You get what you pay for

untitled
Source: PC Mag and Google, edited by me

This week I decided to try and work with Canvas as an alternative to Google Classroom as some of the accessibility issues were brought up in class (fun fact: I had my first international discussion with someone on Twitter about how to get more public access! I was impressed with my ability to connect with the wider world. Thanks @AliceKeeler!)

So, onto my review of Canvas.

giphy.gif
Source: Giphy

After I logged in for the first time, I was struck by the similarities between Google Classroom and Canvas. The layout of how classes are grouped was similar.

But, upon further investigation, the differences started to stand out. And that’s not necessarily in Canvas’ favour.

As I worked through adding information, assignments, discussions, and a syllabus to Canvas, I was struck by the fact that I had no idea of what my class would look like to a student and I wasn’t sure how I would check.

This is what I see as a teacher:

cavnas.png
Screenshot

Is this what students see? How can I find out? If this is what students see, I’m unimpressed. To me, it looks cluttered and intimidating. There are almost too many options. For a student, I’m not sure I would know what to do without very specific instructions and modeling.

Logan mentioned some really pertinent points about the integration of “revolutionary” tools. There really aren’t any, proprietary or otherwise. Yes, it has Google Drive access and Twitter integration, but it lacks finesse with those tools.

Audrey Watters’ post about LMS really challenged the way I was approaching the content and the structure.  A big plus to Canvas is the openness of it and the ability to leave the course “open” so students can access it beyond the course’s technical end date. In this way, students are more central to the learning occurring. It seems the Watters’ post had a significant impact

weiner.png
Picture Source: SheKnows, edited by me

HOWEVER, I’m not sure I’ll be using Canvas in the near future, due to the fact that my division subscribes to the Google Apps for Education. That fact simply cannot be surmounted. I have access to all kinds of tools and my students are “walled” into the Google Classroom through the division’s purchases.

As my title suggests, in this case, I get what I (my division) pays for. Canvas looks similar to Google Classroom, but with further investigation, I find myself drawn back to Google’s monopoly of apps and programs. I just cannot get past the fact that Google offers more helpful tools for teachers through Google Docs and parental/guardian access.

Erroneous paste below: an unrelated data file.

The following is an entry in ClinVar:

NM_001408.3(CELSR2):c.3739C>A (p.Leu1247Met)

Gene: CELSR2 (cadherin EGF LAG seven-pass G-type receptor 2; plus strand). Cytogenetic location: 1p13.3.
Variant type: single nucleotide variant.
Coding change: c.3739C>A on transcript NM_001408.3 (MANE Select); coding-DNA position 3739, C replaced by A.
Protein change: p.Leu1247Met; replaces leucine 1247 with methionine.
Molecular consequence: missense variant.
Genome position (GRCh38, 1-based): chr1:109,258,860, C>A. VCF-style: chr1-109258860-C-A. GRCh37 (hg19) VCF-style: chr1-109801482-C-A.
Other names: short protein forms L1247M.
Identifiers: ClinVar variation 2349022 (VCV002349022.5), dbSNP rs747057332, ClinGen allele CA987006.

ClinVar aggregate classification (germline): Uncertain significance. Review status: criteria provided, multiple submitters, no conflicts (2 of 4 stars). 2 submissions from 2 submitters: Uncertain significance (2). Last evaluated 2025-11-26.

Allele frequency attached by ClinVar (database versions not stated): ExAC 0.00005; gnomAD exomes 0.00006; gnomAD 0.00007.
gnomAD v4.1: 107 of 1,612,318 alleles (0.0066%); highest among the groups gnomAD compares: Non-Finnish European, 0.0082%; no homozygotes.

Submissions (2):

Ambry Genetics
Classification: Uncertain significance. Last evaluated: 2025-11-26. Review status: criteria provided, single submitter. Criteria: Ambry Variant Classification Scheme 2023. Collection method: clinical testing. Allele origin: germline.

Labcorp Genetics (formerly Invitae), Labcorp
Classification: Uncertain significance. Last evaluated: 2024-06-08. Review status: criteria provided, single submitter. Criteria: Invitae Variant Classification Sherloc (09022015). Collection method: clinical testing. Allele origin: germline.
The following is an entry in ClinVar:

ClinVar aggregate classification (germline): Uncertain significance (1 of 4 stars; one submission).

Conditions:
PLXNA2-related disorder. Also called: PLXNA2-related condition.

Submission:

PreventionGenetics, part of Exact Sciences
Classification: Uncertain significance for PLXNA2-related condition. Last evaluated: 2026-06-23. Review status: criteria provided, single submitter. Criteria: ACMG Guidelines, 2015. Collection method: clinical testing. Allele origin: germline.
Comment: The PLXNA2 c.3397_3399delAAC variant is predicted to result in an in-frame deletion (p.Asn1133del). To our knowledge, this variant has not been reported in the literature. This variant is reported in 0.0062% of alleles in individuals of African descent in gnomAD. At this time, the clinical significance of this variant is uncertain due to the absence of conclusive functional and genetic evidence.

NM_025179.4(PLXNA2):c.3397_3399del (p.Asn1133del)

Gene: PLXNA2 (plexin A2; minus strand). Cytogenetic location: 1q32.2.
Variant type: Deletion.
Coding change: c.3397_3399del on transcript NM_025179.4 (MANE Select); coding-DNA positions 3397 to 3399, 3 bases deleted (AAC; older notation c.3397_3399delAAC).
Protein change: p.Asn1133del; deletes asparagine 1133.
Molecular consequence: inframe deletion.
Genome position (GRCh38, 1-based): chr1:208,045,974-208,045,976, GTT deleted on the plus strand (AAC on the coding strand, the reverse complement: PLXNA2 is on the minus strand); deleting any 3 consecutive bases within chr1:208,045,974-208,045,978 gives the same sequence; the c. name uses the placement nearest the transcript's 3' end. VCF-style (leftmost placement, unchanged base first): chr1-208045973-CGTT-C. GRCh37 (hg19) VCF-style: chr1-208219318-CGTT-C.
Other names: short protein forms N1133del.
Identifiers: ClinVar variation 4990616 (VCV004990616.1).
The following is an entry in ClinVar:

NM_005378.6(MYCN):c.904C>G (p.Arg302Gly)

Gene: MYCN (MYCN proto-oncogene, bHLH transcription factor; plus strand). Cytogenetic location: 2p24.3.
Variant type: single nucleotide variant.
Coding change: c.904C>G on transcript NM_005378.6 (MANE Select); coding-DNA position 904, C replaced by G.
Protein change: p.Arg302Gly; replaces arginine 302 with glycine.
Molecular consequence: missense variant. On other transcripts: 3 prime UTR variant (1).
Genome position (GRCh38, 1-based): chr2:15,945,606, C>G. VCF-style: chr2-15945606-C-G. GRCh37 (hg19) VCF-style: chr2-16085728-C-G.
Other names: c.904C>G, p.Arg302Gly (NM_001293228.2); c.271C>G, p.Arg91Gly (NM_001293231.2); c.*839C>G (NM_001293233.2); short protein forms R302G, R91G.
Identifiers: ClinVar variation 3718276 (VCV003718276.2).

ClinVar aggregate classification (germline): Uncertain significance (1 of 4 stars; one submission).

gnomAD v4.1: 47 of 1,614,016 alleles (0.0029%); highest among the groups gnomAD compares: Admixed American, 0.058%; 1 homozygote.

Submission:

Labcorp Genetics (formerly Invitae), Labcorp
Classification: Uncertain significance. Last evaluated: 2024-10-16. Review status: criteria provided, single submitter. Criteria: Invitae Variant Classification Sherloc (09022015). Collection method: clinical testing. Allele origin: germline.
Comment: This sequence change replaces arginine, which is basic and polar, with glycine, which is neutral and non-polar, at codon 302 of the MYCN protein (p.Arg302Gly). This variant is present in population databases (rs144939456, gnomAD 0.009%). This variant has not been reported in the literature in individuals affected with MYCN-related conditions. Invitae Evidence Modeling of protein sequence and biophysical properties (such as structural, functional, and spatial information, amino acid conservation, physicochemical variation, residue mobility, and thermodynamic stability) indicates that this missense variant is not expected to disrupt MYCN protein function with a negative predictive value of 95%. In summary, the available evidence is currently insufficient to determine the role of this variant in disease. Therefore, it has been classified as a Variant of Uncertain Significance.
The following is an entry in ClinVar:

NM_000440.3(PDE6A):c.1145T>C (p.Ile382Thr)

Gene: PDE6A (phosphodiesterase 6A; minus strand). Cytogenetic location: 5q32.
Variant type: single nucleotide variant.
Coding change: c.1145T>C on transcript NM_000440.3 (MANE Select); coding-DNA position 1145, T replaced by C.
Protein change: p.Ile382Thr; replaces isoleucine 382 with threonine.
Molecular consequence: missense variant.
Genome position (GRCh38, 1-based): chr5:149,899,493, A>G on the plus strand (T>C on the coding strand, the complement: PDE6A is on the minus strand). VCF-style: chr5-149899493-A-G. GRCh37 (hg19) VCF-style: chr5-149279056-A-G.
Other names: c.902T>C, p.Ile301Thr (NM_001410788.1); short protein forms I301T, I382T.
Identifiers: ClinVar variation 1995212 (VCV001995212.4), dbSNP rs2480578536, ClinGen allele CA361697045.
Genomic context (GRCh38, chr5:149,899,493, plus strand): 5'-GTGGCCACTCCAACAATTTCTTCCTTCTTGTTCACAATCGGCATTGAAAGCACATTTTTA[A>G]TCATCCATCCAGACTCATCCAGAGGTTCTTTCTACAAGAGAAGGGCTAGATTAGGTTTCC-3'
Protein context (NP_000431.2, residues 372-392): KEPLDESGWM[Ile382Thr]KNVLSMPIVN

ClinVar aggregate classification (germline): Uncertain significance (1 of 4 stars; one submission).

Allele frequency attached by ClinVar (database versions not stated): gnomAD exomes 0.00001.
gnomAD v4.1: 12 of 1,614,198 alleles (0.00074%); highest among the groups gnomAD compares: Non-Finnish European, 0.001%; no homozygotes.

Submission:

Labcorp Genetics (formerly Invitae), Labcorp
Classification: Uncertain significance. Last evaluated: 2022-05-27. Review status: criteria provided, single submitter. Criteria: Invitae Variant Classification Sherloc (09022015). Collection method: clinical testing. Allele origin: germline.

So, I enjoyed my sojourn through different LMSes and have a couple more that I want to explore (thanks, Amy!), but for now, Google is king.

4_d01606c248aa5aa4f72784d5b64bcef4
Source: Lazy Grace
Advertisements

6 thoughts on “You get what you pay for

  1. Appreciate the comparison between the two as these two would be the most likely mediums that I would use. I don’t have the experience with google classroom that you do, but thanks to your blog I feel that I have a pretty good idea of what each can offer. Thanks Kelsie!

    Liked by 1 person

  2. I was wondering the same thing about the teacher vs student view. So I made a student account for my personal email and subscribed to the course. The teacher and student layout are virtually the same. I didn’t know if that was how it was supposed to be but I was actually contacted yesterday at school by a canvas rep asking me about my initial thoughts. I asked if the student view and teacher were supposed to look the same and he said yes they are. They thought it would be most helpful to both users when trying to explain something if the dashboards are parallel. I haven’t used google classroom but it seems really similar to Edmodo which I have used. So I think our group is going to test out the canvas waters. Thanks for the comparison and wish us luck lol!

    Liked by 1 person

  3. I felt exactly like you did, Kelsie. Perhaps it is the Regina Public School Board in us, or our similar appreciation of Google Apps for Education. Either way, I also felt Canvas was a bit clunky and had too many options. This may have been because I didn’t have enough time to really explore in depth. I do think it is more of a “course” option, whereas the way I have been using Google Classroom is more of an “addition” to an already built course. That being said, I think I’m staying with GC over Canvas as well. Maybe one day, when I have more time, I will explore it further. Thanks for sharing!

    Liked by 1 person

  4. Thanks for sharing your thoughts about Canvas, you’re 100% correct when you say you will most likely be using it in the future. I personally think that we will be using a lot of different apps and software(s) that we may not even know exist.

    Liked by 1 person

Leave a Reply

Fill in your details below or click an icon to log in:

WordPress.com Logo

You are commenting using your WordPress.com account. Log Out / Change )

Twitter picture

You are commenting using your Twitter account. Log Out / Change )

Facebook photo

You are commenting using your Facebook account. Log Out / Change )

Google+ photo

You are commenting using your Google+ account. Log Out / Change )

Connecting to %s